Schapelle Corby
Australian Schapelle Corby looks on during her defence plea in a Denpasar courtroom in Bali in this April 28, 2005 file photo. /Bagus Othman/Files

Schapelle Corby admitted to trafficking drugs into Bali three times before she was finally arrested, according to her former cellmate. Fellow Australian Renae Lawrence, one of the Bali Nine drug couriers, also added that Corby only “acted crazy” to get her sentence cut.

Ms Corby was convicted of carrying 4.1 kilos of marijuana in Bali in 2005. She has always maintained that the drugs were hers, saying that a criminal gang operating at an Australian airport planted the drugs in her bag.

In February, after serving nine years of her 15-year sentence, she was granted parole.

In an interview that was broadcast by Ten Network on Monday, Ms Lawrence, who lived in the same cell block as Ms Corby for five years, made serious allegations against the 36-year-old Gold Coast native.

She said that Ms Corby “did a good job on keeping secrets, but she let one slip one night” to her and to another cellmate.

“She said that she knew the marijuana was in the body bag, but the person who was supposed to be at the airport at the same time didn’t show up for work or couldn’t be there for some strange reason, I don’t know,” Ms Lawrence said. “That’s how she got caught.”

The cellmate added, “She told me and the other prisoner that she’d done it more than this time. She got away with it before... and she said how she had to keep saying that she wasn’t guilty because if she changed her mind she was scared she would lose all the Australian support.”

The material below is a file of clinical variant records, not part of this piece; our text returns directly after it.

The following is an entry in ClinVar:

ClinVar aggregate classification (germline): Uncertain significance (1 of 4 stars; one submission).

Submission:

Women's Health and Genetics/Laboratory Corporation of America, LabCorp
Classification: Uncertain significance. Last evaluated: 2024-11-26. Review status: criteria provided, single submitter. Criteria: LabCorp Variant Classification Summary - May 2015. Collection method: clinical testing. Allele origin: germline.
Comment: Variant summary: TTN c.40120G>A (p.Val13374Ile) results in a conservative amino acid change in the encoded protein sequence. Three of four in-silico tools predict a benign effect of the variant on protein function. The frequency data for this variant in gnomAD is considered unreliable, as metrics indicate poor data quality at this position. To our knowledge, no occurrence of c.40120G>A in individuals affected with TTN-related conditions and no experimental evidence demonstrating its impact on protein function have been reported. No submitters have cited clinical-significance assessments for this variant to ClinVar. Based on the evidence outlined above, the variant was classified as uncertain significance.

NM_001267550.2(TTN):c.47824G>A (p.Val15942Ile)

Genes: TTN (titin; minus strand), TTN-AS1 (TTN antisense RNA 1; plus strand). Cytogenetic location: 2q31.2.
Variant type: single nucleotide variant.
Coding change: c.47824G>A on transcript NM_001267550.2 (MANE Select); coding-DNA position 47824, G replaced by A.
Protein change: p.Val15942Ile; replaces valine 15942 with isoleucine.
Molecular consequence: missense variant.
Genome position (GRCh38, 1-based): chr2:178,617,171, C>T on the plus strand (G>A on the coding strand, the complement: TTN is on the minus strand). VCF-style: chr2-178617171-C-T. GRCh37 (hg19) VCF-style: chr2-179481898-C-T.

Ms Corby apparently brought drugs to the Southeast Asian country three times before she was arrested. The first time she didn’t know about the drugs until she got through the airport, but the rest of the times she knew.

And although she had repeatedly denied smoking cannabis, she allegedly had been a user “since she was a teenager.”

Ms Corby has maintained her innocence from the start, but unfortunately for her, the Indonesian justice didn’t side with her.

One thing that did work was her “acting.”

According to Ms Lawrence, Ms Corby only “acted crazy” so that she would get more sympathy and more time off from the President of Indonesia.

“She would put on more of an act when someone important came into the block like the doctor of the jail boss,” Ms Lawrence claimed.

Ms Corby was originally given a 20-year sentence, but was cut to 15 years in 2005. The sentence was brought back to 20 years, and was again slashed by five years in 2010 after she begged for clemency due to her mental illness.

The interview appeared to be motivated by Ms Lawrence’s anger towards Ms Corby, may have harmed her chances of being paroled.

“The claims by Renae Lawrence that Schapelle confessed to her that she had knowingly smuggled the marijuana in her boogie board bag are false,” a statement released by the Corby family said, as obtained by the Sydney Morning Herald.

“The further claims by Renae Lawrence that Schapelle had done so on many occasions are preposterous, maliciously false and a creation of her own fantasy.”